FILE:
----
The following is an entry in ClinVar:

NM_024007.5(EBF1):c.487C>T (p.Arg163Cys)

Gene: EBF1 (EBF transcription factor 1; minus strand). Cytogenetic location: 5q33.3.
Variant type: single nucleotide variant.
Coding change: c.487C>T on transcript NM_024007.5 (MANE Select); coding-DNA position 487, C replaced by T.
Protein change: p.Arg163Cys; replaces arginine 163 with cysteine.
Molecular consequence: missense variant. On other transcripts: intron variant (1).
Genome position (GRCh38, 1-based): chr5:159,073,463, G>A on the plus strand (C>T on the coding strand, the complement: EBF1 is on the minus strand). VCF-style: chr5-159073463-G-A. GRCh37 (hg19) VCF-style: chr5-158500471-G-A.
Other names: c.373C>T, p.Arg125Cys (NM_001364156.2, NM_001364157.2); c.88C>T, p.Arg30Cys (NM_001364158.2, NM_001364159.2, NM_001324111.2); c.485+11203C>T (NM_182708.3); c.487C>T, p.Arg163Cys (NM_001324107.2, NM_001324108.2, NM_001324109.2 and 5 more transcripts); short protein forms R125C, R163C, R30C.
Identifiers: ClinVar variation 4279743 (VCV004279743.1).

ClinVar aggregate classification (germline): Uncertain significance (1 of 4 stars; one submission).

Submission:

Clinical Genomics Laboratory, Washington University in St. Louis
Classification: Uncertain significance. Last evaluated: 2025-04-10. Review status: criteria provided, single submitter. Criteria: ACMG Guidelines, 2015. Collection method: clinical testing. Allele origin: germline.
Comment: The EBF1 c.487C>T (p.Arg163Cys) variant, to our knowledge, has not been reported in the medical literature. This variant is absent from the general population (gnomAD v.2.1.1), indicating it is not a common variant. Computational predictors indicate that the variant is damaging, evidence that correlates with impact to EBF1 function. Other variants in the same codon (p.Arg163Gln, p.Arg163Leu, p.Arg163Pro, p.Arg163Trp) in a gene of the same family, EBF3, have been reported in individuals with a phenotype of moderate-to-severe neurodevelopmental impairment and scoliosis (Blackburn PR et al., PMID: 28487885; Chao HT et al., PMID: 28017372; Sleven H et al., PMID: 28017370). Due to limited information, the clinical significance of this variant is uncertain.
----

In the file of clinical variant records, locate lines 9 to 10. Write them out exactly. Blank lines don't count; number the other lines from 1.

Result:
Other names: c.373C>T, p.Arg125Cys (NM_001364156.2, NM_001364157.2); c.88C>T, p.Arg30Cys (NM_001364158.2, NM_001364159.2, NM_001324111.2); c.485+11203C>T (NM_182708.3); c.487C>T, p.Arg163Cys (NM_001324107.2, NM_001324108.2, NM_001324109.2 and 5 more transcripts); short protein forms R125C, R163C, R30C.
Identifiers: ClinVar variation 4279743 (VCV004279743.1).